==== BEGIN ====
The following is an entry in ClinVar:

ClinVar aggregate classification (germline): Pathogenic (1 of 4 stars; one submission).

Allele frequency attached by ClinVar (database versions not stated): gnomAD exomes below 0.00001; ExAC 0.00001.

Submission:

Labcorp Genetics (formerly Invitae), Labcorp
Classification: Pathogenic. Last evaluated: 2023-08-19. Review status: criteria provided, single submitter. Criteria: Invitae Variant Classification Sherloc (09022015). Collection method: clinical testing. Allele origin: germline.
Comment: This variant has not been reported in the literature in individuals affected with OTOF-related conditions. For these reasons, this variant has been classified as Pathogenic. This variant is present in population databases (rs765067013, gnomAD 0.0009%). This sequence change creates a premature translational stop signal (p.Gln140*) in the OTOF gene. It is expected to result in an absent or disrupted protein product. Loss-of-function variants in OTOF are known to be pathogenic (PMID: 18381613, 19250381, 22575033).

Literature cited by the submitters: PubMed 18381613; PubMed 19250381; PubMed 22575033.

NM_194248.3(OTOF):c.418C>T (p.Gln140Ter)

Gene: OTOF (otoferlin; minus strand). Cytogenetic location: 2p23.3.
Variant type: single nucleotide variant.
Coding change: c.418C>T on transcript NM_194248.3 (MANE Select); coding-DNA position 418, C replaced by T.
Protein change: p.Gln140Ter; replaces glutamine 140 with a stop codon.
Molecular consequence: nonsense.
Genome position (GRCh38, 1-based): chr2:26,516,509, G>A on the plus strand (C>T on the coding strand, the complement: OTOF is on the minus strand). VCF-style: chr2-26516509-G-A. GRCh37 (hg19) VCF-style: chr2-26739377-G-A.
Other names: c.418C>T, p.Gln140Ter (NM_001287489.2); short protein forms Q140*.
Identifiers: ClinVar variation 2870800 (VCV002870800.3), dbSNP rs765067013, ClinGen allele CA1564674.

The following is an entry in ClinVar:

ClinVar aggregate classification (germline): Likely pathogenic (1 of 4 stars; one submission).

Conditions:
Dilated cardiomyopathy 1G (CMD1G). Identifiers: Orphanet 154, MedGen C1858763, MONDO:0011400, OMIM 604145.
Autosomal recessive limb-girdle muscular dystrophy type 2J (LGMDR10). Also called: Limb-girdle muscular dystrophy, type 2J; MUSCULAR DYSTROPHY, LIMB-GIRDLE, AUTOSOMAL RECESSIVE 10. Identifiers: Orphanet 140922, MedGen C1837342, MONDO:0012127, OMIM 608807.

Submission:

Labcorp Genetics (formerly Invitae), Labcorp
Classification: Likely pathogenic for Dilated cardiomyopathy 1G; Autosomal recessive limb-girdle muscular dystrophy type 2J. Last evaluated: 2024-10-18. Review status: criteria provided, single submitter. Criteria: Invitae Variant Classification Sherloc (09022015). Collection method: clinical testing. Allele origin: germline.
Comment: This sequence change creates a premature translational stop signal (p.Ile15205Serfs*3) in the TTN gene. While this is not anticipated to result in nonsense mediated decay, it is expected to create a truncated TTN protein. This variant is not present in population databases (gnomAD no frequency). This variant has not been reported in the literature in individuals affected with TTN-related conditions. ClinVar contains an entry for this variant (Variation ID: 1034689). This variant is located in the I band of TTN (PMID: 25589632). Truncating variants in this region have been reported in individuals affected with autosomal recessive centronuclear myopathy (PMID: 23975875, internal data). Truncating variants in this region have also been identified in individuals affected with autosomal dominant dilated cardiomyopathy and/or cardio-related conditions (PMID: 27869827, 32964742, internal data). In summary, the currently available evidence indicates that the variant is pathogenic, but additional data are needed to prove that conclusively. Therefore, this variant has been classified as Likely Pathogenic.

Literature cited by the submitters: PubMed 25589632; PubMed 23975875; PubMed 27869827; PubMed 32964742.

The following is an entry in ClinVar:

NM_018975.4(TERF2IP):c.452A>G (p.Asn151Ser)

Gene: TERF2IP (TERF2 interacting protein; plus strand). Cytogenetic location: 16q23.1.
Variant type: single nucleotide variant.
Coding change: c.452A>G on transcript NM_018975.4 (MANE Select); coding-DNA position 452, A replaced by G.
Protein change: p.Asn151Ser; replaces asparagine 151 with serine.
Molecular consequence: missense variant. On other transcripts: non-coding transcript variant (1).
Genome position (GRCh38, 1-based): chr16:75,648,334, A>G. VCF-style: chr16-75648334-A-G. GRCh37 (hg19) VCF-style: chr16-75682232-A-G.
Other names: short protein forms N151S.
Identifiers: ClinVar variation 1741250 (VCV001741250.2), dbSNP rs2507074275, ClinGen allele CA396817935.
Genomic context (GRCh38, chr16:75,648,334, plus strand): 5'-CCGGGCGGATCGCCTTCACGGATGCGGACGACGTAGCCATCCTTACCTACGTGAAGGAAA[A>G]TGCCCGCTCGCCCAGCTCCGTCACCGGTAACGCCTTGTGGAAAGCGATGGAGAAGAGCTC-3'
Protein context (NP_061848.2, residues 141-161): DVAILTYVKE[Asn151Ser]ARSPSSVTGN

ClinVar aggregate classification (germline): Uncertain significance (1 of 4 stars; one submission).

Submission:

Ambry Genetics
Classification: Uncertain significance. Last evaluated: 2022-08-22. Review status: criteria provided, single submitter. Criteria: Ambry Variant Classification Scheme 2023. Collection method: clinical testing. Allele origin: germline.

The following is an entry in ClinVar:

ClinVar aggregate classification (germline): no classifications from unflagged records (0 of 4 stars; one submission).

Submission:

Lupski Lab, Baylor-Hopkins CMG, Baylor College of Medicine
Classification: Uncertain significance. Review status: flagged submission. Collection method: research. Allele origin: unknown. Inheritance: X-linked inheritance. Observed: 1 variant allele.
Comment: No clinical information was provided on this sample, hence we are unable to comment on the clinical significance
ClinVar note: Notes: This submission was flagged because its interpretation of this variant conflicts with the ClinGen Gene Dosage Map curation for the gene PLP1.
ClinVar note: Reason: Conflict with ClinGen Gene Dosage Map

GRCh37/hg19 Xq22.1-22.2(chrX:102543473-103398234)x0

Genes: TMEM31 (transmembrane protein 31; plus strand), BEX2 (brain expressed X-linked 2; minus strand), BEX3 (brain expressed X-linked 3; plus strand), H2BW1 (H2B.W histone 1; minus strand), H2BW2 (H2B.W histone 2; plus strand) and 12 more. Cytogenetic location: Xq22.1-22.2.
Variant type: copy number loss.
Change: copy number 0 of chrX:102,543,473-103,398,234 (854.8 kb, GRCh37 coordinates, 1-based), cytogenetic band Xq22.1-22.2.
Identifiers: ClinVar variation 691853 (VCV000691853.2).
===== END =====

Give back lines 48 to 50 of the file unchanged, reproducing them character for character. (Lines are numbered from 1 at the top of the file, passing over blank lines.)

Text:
Classification: Uncertain significance. Review status: flagged submission. Collection method: research. Allele origin: unknown. Inheritance: X-linked inheritance. Observed: 1 variant allele.
Comment: No clinical information was provided on this sample, hence we are unable to comment on the clinical significance
ClinVar note: Notes: This submission was flagged because its interpretation of this variant conflicts with the ClinGen Gene Dosage Map curation for the gene PLP1.